Danny was not feeling it today. He didn't really want to be jumping, but he also did some really collected work yesterday and he's also still sort of fat so maybe jumping big fences isn't really on the docket for him for a while.

Can you believe I'm planning on eventing this creature?
Yes. Galloping across hill and dale, PLUS DRESSAGE. 
"But wait! There's more!"
Anyhow it was really fun, and a very nice change from focusing on Danny's counter canter & half-pass, Tango's brakes, Camou's accelerator, Jimmy's steering, Bert's suppleness, etc.

Wednesday, October 22, 2014

October's 10 Questions

Tango and I at JK Presents
1. How many pairs of breeches do you own?
7 pairs of schooling breeches, 3 pairs that are unwearable and in dire need of repair, and 2 pairs of show breeches. 
2. How many horses have you ridden?
Believe it or not, at one point I knew the answer to this. If I had to guess? My low-ball excel spreadsheet came out with 249... so quite a few.
3. How many trainers have you had?
Much like Carly, I'm going to limit this to trainers I've spent more than a month with. I've had six trainers that I've stuck with over the years, and another ten or so I've either cliniced with or taken a handful of lessons from. I currently train with Anne Howard (who's amazing! Even if in every lesson I remember how HARD IT IS to be a student and also wonder if I'll ever be good at dressage.)
4.  How many barns have you ridden at?
Are we counting barns I've showed up to ride at and never visited again? Are we counting places I've shown? Let's count the farms that I was a real presence at. Eight? I've ridden at more farms than I've had real trainers. 
5. What is the name of the horse you consider yourself to have the strongest bond with?
That's a difficult question. I've had different bonds with different horses, and they're all unique and powerful. In the past few years, I'd have to say the horses I've owned I've primarily bought because I like them and I jive with them and we work well together. In Tango's case, I bought him when I absolutely wasn't looking for a horse at all.
6. What is the best show name you've ever come across?
Simply Sophisticated! Her barn name was Sophie. I loved it!
Simply Sophisticated 
7. What do you consider to be your greatest weakness or flaw in riding?
I tend to plan, and then over plan, and then plan minute-to-minute for my rides/teaching sessions. And then I get on or start teaching and start thinking "poniiiiiieeeeeeesssss" and it's not until I've worked on something TOTALLY DIFFERENT that I remember my goal was, I dunno, leg yielding and not simply lots of changes of bend or keeping them in front of my leg. 
8. What do you consider to be your greatest strength?
As a result of my over planning, I have a lot of different strategies on the front of my mind whenever I tackle the next stage of training. I am generally well-primed for trying different things, and my method of experimentation allows me to find what works best for each horse and rider. 
9. Have you ever leased a horse?
Not really.
10. What is the name of the first horse you ever rode?
Gypsy, but the first horse I remember riding was a little pony named Dusty. I think he's the reason I love buckskins so much.   
I mean, just look at that. It's gorgeous.

Tuesday, October 21, 2014

'Have to' vs 'get to'

I just started reading "Whatcha Gonna Do With That Duck?" by Seth Godin. I have this habit of reading (I've mentioned it before) and I really love reading business books. I don't really take action on most of what I read but I find the concepts of a customer's lifetime worth and how much I could potentially invest to acquire a new student to be pretty fascinating.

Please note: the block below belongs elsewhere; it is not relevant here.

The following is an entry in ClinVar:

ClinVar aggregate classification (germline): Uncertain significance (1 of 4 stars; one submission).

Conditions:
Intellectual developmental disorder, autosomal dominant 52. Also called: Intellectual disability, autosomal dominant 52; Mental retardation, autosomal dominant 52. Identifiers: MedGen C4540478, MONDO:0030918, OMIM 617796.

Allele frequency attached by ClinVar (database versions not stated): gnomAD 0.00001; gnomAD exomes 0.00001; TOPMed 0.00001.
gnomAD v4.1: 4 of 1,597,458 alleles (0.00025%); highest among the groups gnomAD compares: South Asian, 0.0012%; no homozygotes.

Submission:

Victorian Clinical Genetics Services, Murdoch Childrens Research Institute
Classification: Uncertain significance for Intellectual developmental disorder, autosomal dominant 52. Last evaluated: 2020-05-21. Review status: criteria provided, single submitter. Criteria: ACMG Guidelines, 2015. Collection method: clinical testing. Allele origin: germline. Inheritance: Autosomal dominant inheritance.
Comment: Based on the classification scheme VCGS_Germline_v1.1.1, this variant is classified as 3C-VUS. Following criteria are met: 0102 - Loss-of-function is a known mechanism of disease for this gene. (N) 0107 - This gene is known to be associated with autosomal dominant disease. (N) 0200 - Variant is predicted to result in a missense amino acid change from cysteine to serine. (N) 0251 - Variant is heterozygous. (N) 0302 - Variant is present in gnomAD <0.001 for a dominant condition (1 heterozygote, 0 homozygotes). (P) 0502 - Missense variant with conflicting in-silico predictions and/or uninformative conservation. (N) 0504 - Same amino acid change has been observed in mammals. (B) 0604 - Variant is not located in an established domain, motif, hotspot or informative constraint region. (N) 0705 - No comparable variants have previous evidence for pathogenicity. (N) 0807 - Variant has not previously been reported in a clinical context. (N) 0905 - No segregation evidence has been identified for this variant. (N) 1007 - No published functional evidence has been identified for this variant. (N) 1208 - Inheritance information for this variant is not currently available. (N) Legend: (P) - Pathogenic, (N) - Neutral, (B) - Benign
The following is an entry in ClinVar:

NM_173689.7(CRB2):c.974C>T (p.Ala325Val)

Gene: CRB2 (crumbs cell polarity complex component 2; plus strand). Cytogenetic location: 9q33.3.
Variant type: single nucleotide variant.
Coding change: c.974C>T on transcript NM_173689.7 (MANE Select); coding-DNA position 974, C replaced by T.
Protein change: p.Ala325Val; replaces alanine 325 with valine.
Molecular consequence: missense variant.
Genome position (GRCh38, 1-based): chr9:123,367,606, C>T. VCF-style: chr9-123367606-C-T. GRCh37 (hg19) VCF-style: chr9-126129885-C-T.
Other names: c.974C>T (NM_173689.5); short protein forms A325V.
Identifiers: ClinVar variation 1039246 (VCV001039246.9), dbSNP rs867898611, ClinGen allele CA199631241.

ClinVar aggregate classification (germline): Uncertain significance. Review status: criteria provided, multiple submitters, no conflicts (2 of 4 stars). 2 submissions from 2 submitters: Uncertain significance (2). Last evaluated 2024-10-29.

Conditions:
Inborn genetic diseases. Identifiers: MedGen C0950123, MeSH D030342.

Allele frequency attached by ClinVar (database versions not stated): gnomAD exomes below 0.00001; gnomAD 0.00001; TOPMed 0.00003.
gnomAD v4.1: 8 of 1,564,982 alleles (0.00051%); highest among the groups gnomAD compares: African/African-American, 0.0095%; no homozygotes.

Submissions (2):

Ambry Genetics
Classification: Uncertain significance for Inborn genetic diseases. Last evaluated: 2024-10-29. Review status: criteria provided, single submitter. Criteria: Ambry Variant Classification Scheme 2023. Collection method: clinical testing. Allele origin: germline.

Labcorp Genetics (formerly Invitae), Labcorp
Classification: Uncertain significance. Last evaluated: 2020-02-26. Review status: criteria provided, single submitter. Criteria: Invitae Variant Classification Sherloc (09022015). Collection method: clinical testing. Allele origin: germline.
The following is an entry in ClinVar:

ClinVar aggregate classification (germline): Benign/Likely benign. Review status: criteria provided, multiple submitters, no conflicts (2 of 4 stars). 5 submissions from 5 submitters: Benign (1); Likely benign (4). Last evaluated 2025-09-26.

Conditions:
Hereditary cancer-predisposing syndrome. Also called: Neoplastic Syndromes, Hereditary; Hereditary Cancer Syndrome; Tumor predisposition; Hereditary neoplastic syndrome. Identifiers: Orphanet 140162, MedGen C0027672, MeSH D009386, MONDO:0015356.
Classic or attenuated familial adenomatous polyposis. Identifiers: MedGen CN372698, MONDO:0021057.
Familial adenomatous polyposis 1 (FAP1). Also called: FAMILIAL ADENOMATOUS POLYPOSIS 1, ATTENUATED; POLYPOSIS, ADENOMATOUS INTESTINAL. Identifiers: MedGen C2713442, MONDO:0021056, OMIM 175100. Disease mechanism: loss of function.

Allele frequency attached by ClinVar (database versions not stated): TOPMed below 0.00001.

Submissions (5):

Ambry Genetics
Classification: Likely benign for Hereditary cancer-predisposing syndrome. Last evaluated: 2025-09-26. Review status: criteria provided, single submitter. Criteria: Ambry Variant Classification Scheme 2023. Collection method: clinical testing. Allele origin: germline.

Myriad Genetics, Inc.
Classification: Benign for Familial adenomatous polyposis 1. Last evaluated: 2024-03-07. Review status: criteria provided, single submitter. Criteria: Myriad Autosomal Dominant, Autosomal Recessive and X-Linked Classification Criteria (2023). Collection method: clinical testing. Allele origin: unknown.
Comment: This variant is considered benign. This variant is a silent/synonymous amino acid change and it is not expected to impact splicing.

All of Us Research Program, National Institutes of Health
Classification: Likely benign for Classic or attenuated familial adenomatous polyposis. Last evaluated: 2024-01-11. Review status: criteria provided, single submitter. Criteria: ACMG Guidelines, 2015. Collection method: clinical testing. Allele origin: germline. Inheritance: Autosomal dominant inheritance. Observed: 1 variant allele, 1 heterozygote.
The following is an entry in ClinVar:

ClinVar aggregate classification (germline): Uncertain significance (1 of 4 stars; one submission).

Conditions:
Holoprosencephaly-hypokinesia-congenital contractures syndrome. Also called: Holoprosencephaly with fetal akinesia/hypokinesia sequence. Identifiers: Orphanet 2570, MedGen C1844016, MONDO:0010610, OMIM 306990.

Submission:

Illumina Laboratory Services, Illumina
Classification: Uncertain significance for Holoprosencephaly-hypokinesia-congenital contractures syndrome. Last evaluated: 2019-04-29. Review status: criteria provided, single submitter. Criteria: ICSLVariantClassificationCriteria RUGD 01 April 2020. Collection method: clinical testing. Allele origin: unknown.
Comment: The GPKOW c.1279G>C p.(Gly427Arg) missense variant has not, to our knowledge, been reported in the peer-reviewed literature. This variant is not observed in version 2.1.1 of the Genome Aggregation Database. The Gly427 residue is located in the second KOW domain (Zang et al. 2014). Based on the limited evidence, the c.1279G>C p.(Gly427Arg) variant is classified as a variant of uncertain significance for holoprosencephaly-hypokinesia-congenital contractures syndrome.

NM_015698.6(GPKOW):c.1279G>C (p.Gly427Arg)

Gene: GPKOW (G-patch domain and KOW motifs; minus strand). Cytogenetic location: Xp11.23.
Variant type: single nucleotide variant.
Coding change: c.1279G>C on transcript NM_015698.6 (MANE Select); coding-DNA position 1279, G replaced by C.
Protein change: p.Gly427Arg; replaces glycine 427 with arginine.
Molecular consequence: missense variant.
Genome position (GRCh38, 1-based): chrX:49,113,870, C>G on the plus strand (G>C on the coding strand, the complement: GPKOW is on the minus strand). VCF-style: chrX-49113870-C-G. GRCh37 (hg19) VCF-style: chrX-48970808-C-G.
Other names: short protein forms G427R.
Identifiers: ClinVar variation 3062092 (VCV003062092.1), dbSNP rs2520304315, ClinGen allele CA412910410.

This morning, I read in this massive tome, a collection of blog posts:
Someone asked me the other day if posting a blog post every day is intimidating or a grind.
I view it as something I get to do. I spend most of my blogging time deciding what not to post.
The best work, at least for me, is the stuff you get to do. If you are really good at that, you're lucky enough to have very little of the have to stuff left. -Seth Godin
And it sparked me. I get to work with kids and adults, and I get to lead them into my world. A world filled with balance issues and aggravating asymmetries and the pursuit of today's perfection. I live in a world where I wonder how best I can allow my horse to express himself, how to design a workout that helps us move with more unity, communicate with more clarity.

Because when it comes down to it, the horse is a prey animal who allows us to direct them. Their trust is not always complete but it is powerful. No matter how many times I beat myself up mentally, wonder if I'll ever get it, groan about how it's just not worth it... my horse doesn't care. As long as I approach him with consistency and kindness, he will forgive my predatorial nature and just keep on being a horse. Lending me his 1200 pounds and five feet of perspective.

And I get to open this door, or polish a window, and place my hand on these people's shoulders as I say, "Look at this! Look at the possibilities!"

SRHA October Play Day

First I got up early to drive out to Scott's Valley and pick the truck and trailer up. I was rewarded with this awesome view off the mountains! Plus I just love driving a truck and trailer around... honestly, it's too much fun.

Then we loaded Able & Jimmy up to go play with pumpkins and have a grand time. Able decided that trailers were scary, I felt short on time, and so I switched him out for Harley. This ended up being a pretty good decision anyhow as Harley's a champ.

I was thinking about going into more detail about this whole adventure, but I'll just throw my photos up here and comment as I go.

First ribbon ever for horse and rider!

Up close view of these neato-burrito ribbons

Novice class all hanging out!

Less edited version of the same group

I love costume contests for this reason alone.

Pretty much a great day for everyone's first show.